So what does an audience make of Charlie North’s AV performances? Though he has played the Barnsley Lucorum and Bomfest this year, not everyone has received Charlie’s art form with open arms, ‘A lot of people will say, ‘I don’t understand.’’ He explains that rock audiences appear to ‘get’ him more than club audiences do. Another factor is that club venues do not always having ‘the facilities’ to support the visuals. It may be that people mistake Charlie for a DJ with visuals thrown in. After all, AV artists work in a completely different way to DJs. Charlie explains that club promoters do not always consider the preparation that goes into a show, ‘They want a continuous beat for a two hour set. Bearing in mind it takes two weeks to make one track.’ Aside from this ‘There are no rules’ to AV work.

http://www.youtube.com/watch?v=l_eORLNyMac

I ask if he adds much else to the remixes when performing live. The ‘Second Chorus’ remix, I’ve added nothing to that.’ Charlie says that he did however, ‘add beats’ to ‘Breakbeat Cooking’ as the original, ‘just wasn’t interesting enough for the dance floor.’ Following on from this, we discuss the assumption that AV performances are not ‘Live Music’. Charlie disagrees, ‘People have had a rigid view of what a band should be. If it’s a guy on a pogo stick and a guy with a didgeridoo … If it’s good, it’s good!’ As surreal as that sounds, he makes a good point. Furthermore, Charlie is delighted that artists are now ‘allowed to embrace technology.’ And that we live in an age where ‘You can have a laptop on stage.’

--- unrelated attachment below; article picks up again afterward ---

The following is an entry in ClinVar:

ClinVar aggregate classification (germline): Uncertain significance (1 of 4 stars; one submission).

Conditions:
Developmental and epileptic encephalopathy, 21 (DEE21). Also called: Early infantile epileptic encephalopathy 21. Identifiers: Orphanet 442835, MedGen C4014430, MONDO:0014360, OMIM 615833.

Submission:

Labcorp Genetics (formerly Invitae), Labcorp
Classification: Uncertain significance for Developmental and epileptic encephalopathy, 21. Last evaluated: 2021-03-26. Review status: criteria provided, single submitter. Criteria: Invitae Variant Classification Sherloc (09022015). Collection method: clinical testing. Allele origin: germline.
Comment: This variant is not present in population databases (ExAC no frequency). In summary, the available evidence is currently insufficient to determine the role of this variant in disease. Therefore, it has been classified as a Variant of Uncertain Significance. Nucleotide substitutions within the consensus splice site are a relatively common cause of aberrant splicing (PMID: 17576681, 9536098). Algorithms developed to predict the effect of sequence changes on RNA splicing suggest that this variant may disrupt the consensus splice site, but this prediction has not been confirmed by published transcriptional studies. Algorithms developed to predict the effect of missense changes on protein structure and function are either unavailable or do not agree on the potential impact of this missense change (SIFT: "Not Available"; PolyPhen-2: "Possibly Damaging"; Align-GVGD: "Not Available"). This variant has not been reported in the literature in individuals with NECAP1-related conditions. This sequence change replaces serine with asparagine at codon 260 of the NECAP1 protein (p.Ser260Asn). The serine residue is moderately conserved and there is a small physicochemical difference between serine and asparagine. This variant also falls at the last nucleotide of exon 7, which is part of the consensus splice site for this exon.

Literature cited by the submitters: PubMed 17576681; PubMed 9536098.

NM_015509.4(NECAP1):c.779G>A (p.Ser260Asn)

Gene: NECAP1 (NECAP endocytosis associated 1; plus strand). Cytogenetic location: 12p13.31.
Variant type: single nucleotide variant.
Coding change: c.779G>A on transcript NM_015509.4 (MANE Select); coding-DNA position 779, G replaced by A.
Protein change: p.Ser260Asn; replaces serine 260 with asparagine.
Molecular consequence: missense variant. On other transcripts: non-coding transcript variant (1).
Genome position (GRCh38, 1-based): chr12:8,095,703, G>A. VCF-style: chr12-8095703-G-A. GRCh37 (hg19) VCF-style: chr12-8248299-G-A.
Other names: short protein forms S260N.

cn2 640x310 | Charlie NorthFinally, I ask Charlie about his other music, ‘The Charlie North Michael E Project’ from which the album, ‘Secret Like These’ has emerged. Many of Charlie’s chilled out tracks including ‘Early Morning Call’ and ‘Flying Home’ which are available to download for free from the website. He tells me he is influenced by AV music and artists such as Jon Hopkins and says he admires Imogen Heap, ‘because she embraces technology in her music.’ More recently, Charlie has remixed the track, ‘Outta Sight’ for New York based AV act, Eclectic Method, which features the vocals of Chuck D from Public Enemy, expected to be released next month. I suggest the idea that once someone has placed their art into the public sphere, the public are then allowed to interpret it as they like, to which he replies, ‘Since working with Eclectic Method, I’ve learned a lot from how they approach a project. It becomes a conversation. People can download and put their own interpretation on it. Creativity is no longer a monologue.’ To finish I ask which three words describe Charlie North. He replies, ‘Create, perform and remix.’